Launch Slideshow

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Pioneer of a Plant

Pioneer of a Plant

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    The O. Fred Nelson Water Treatment Plant is located on the Lake Michigan shoreline just north of downtown Kenosha. Photos: Siemens Water Technologies Corp.

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    The membrane system is an automated process with advanced programming that allows the operator to run the conventional plant as well.

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    Since water is directly filtered from Lake Michigan, wide ranging turbity is normal. Durable membranes are critical to the long-term integrity of the system.

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The dirtier the membranes become, the harder they are to clean. Eventually, no matter how often the membranes are washed, some foulant remains. At this point, the membranes must be replaced to restore lost capacity. KWU has implemented a 500-hour run time between CIP for all membranes regardless of age, and expects to get five years of life between membrane changes. Also, following high-turbidity events, “deep cleans” are performed to further maintain filtration capacity.

Initially, KWU used proprietary chemicals supplied by the membrane manufacturer for the cleaning process. Process engineers from the manufacturer worked with plant staff to develop an effective cleaning regimen using locally purchased bulk chemicals, saving KWU a considerable annual cost. Commodity chemicals also cost less than replacement membranes. It is significantly less expensive to chemically clean the membranes regularly and often, thus extending plant capacity, than it is to forgo cleaning and replace membranes more often.

STAFF TRAINING AND SUPPORT

Before the Kenosha plant went on line KWU staff visited the Marquette, Mich., plant. In addition, a membrane “buddy system” allows plant personnel at new membrane installations to visit plants already in operation. Kenosha has hosted personnel from Carmichael, Calif., and they meet regularly with neighboring plants like Manitowoc, Wis., to share information.

KWU is a lean operation with a single plant operator on duty per shift. An extensive and modern supervisory control and data acquisition (SCADA) system enables the operator to run both the membrane and conventional plant. KWU's six operators are cross-trained in operations and maintenance duties. Two teams of three work a 10-day rotation, during which operators work three maintenance days and seven operating days. Repairs are made on maintenance days, while membrane monitoring occurs on all days.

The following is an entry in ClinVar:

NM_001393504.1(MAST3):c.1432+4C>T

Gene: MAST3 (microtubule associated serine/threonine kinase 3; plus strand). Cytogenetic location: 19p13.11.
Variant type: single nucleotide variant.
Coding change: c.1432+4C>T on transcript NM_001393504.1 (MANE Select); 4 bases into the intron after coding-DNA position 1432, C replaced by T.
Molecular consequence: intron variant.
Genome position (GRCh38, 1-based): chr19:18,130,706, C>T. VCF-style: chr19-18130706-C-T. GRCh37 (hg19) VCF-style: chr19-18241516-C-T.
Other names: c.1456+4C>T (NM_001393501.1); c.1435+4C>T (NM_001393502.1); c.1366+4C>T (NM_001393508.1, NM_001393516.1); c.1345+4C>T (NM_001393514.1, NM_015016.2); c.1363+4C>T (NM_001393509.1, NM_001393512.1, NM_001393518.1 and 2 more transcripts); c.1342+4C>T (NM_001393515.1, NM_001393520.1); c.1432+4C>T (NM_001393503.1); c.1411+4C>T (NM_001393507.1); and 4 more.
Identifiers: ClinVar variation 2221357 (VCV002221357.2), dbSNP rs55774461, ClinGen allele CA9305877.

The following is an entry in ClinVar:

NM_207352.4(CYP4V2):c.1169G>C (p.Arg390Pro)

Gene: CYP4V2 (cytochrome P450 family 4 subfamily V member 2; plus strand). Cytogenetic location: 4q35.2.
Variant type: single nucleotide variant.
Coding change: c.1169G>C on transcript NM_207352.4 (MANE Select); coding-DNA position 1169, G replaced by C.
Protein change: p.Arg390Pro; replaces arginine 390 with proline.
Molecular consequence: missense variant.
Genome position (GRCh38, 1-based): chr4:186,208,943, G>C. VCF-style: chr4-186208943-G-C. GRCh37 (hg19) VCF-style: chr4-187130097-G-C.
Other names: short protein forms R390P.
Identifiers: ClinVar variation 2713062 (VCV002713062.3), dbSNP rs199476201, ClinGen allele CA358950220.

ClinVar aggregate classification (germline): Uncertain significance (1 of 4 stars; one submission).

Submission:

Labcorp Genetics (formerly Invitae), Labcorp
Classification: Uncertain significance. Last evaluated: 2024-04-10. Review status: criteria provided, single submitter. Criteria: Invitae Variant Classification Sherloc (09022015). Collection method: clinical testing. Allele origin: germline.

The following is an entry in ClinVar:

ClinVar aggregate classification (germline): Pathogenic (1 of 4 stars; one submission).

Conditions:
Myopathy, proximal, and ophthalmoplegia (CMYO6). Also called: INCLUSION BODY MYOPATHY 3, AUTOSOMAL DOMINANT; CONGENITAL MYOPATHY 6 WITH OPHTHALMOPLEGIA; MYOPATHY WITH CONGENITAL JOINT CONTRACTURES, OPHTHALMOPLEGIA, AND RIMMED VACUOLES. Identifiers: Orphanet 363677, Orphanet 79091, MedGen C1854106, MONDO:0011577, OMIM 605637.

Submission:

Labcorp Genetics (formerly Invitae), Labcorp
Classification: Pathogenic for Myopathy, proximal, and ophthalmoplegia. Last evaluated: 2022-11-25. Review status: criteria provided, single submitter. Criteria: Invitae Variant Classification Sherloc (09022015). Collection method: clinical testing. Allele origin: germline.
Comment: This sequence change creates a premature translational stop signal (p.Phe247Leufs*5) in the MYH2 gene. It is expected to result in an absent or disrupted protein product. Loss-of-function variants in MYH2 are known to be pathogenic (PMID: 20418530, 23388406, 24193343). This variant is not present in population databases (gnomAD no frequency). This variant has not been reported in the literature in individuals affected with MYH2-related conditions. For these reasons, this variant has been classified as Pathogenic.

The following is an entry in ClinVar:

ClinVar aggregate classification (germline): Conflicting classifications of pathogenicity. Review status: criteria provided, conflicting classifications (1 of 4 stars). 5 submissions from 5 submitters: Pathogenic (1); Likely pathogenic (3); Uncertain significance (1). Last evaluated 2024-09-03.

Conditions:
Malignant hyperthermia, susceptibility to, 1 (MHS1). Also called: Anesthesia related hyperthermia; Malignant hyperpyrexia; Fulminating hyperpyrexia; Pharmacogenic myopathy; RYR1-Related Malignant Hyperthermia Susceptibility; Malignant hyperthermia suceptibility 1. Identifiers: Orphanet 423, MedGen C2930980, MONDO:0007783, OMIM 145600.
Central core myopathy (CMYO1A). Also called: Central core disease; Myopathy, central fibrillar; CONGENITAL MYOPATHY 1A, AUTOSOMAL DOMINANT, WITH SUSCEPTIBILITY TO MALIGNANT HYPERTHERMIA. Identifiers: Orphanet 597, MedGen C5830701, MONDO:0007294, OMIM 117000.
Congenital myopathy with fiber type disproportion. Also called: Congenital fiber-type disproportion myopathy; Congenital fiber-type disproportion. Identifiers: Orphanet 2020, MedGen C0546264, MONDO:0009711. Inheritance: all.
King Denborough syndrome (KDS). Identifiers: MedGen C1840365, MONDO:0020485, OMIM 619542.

The membrane system is a highly automated process with advanced programming to help operators do their job. A two-level alarm system is built into the controls to protect the membranes and equipment from extended operation when something is amiss. The lower level sends a signal with a printout describing the problem in detail while the system continues to run. The higher level can shut down a skid if an emergency condition is detected. By paying close attention to all alarms and making timely corrections, operators can avoid an emergency shutdown condition.

FINANCIAL PLANNING

KWU has a long-term agreement with the manufacturer that calls for membranes to be replaced on an as-needed basis, regularly scheduled service visits, and an annual process audit. The agreement helps KWU to budget its costs up front.

In the 10 years following the membrane plant's start-up, the manufacturer has developed an improved process using a different, chlorine-resistant membrane material. While the cost of replacement membranes is included in the long-term agreement, the cost to convert the existing system to operate under the new process is not included. Any investment in remodeling must be justified by operating cost savings, including longer membrane life, lower power consumption, fewer chemicals needed for cleaning, and less backwash wastewater generated for disposal.

Another development since the plant's start-up is that several of Kenosha's largest industrial customers have left the area, significantly reducing the demand for water. KWU has responded by operating the plant at a higher rate through the night, taking advantage of reduced electrical load charges while replenishing storage tanks within the distribution system, and then coasting during the day.

Today, KWU is at a fork in the road: to reload with another set of membranes and continue as before, or invest additional money to convert to the lower-cost operating option. If the membrane plant were producing near its rated capacity, the cost of converting would be more easily justified. The manufacturer, who has a partnership interest in the long-term success of the plant whichever path is chosen, is maintaining the data required to support Wisconsin DNR's permitting of the new process, should this be selected.

— Davis is technical sales manager for Memcor Products at Siemens Water Technologies. Lewis is superintendent of the O. Fred Nelson Water Treatment Plant in Kenosha, Wis.